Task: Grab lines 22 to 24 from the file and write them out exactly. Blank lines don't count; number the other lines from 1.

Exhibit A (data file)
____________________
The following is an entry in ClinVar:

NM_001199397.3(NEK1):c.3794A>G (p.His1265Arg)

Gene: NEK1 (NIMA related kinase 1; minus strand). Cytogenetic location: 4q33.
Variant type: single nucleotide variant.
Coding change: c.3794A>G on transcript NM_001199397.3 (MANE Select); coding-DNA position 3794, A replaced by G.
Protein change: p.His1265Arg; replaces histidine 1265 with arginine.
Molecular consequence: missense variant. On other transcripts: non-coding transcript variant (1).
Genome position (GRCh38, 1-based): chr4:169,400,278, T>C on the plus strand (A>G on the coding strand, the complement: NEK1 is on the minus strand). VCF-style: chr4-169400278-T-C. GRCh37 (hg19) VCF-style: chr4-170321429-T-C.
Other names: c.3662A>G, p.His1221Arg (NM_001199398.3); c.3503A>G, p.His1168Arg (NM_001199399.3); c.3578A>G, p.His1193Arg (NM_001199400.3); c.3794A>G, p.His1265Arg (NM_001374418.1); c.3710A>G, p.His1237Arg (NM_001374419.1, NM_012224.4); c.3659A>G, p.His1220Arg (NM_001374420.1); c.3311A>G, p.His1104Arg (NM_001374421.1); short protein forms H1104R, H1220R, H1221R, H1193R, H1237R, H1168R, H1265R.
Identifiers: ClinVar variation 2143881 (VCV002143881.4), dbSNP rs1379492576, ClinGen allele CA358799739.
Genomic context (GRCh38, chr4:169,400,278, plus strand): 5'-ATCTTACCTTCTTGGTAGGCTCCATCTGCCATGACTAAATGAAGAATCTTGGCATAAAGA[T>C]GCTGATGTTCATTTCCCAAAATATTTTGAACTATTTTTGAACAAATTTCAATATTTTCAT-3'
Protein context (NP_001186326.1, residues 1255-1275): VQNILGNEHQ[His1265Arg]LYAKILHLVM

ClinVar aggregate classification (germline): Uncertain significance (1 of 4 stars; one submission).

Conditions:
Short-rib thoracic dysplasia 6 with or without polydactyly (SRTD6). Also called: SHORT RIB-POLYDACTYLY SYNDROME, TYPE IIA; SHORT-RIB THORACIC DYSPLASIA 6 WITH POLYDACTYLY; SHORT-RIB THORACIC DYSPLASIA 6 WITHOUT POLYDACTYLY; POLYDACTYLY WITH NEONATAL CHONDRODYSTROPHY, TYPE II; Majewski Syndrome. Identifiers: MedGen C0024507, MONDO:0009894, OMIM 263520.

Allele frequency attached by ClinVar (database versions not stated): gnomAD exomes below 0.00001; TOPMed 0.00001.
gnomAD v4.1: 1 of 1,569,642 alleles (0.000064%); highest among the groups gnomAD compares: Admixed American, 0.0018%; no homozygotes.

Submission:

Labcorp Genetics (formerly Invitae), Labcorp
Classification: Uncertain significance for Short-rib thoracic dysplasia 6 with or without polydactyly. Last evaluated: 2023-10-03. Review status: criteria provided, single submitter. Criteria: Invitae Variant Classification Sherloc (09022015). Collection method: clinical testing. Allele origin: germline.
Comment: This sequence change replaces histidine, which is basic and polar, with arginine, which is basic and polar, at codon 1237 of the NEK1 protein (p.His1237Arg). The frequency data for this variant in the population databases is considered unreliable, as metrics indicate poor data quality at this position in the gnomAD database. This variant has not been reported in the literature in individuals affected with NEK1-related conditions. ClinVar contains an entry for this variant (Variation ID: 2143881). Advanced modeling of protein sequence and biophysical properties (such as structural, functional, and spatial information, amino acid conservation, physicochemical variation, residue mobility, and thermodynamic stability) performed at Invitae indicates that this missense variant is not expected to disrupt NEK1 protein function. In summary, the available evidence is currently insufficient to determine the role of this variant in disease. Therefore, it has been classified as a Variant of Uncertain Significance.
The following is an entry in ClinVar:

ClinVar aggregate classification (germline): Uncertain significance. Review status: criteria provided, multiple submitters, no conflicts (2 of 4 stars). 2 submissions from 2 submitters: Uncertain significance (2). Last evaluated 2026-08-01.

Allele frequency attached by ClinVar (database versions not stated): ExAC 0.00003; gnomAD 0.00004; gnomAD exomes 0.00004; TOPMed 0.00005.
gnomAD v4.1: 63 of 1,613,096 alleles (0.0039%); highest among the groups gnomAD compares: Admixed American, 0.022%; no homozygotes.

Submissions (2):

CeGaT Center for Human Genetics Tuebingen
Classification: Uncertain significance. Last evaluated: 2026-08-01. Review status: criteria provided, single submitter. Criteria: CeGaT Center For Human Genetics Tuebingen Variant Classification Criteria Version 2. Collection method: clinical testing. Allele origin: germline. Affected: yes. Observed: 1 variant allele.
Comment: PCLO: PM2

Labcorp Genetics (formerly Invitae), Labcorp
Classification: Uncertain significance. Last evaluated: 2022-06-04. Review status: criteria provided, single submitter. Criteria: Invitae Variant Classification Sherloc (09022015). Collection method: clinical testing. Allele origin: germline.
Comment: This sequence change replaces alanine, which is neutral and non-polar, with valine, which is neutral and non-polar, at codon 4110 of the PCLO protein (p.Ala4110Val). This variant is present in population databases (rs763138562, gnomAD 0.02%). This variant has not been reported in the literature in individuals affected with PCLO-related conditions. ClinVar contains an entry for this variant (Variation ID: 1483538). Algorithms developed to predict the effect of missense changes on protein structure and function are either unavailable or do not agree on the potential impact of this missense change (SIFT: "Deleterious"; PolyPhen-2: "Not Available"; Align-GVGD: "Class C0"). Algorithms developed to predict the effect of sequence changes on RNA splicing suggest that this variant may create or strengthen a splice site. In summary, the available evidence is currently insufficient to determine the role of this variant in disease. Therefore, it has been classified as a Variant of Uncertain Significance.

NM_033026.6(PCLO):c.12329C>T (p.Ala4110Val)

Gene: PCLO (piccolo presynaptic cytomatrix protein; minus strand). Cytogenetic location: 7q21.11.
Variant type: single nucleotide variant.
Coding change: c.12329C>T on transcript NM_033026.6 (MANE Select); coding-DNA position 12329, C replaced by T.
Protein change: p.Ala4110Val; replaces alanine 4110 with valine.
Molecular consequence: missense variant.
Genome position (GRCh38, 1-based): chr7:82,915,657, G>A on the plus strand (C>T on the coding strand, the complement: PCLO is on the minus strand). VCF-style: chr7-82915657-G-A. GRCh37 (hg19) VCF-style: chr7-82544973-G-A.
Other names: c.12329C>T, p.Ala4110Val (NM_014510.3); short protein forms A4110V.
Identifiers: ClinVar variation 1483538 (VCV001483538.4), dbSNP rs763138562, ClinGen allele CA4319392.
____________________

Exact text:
The following is an entry in ClinVar:

ClinVar aggregate classification (germline): Uncertain significance. Review status: criteria provided, multiple submitters, no conflicts (2 of 4 stars). 2 submissions from 2 submitters: Uncertain significance (2). Last evaluated 2026-08-01.

Allele frequency attached by ClinVar (database versions not stated): ExAC 0.00003; gnomAD 0.00004; gnomAD exomes 0.00004; TOPMed 0.00005.